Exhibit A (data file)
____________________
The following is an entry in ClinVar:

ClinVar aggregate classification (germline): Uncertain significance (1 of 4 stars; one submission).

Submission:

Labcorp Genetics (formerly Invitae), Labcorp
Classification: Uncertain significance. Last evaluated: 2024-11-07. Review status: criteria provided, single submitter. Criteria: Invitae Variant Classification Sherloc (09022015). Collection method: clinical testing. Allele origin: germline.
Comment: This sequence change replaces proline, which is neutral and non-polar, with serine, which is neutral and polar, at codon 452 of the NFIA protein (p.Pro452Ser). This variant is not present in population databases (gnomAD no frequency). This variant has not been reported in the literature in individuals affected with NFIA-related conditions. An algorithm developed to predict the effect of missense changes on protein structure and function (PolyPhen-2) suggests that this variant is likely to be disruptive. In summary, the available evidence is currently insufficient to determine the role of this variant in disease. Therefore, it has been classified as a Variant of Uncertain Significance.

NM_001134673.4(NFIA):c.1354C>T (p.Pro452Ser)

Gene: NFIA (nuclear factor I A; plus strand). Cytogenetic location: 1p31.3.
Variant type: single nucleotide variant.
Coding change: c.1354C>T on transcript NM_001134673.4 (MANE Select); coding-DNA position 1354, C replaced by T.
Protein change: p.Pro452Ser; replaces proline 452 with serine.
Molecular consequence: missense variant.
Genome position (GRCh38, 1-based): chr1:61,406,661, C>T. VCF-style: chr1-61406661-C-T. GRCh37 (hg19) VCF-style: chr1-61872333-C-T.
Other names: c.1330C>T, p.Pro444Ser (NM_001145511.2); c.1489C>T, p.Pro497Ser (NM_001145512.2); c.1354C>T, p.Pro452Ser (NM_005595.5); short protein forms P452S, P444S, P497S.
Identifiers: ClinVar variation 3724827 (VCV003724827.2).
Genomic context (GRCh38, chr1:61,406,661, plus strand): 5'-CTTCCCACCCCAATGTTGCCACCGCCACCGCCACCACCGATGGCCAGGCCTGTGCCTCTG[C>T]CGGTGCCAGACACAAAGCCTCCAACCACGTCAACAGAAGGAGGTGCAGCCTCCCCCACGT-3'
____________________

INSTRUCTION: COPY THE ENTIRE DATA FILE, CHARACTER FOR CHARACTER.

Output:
The following is an entry in ClinVar:

ClinVar aggregate classification (germline): Uncertain significance (1 of 4 stars; one submission).

Submission:

Labcorp Genetics (formerly Invitae), Labcorp
Classification: Uncertain significance. Last evaluated: 2024-11-07. Review status: criteria provided, single submitter. Criteria: Invitae Variant Classification Sherloc (09022015). Collection method: clinical testing. Allele origin: germline.
Comment: This sequence change replaces proline, which is neutral and non-polar, with serine, which is neutral and polar, at codon 452 of the NFIA protein (p.Pro452Ser). This variant is not present in population databases (gnomAD no frequency). This variant has not been reported in the literature in individuals affected with NFIA-related conditions. An algorithm developed to predict the effect of missense changes on protein structure and function (PolyPhen-2) suggests that this variant is likely to be disruptive. In summary, the available evidence is currently insufficient to determine the role of this variant in disease. Therefore, it has been classified as a Variant of Uncertain Significance.

NM_001134673.4(NFIA):c.1354C>T (p.Pro452Ser)

Gene: NFIA (nuclear factor I A; plus strand). Cytogenetic location: 1p31.3.
Variant type: single nucleotide variant.
Coding change: c.1354C>T on transcript NM_001134673.4 (MANE Select); coding-DNA position 1354, C replaced by T.
Protein change: p.Pro452Ser; replaces proline 452 with serine.
Molecular consequence: missense variant.
Genome position (GRCh38, 1-based): chr1:61,406,661, C>T. VCF-style: chr1-61406661-C-T. GRCh37 (hg19) VCF-style: chr1-61872333-C-T.
Other names: c.1330C>T, p.Pro444Ser (NM_001145511.2); c.1489C>T, p.Pro497Ser (NM_001145512.2); c.1354C>T, p.Pro452Ser (NM_005595.5); short protein forms P452S, P444S, P497S.
Identifiers: ClinVar variation 3724827 (VCV003724827.2).
Genomic context (GRCh38, chr1:61,406,661, plus strand): 5'-CTTCCCACCCCAATGTTGCCACCGCCACCGCCACCACCGATGGCCAGGCCTGTGCCTCTG[C>T]CGGTGCCAGACACAAAGCCTCCAACCACGTCAACAGAAGGAGGTGCAGCCTCCCCCACGT-3'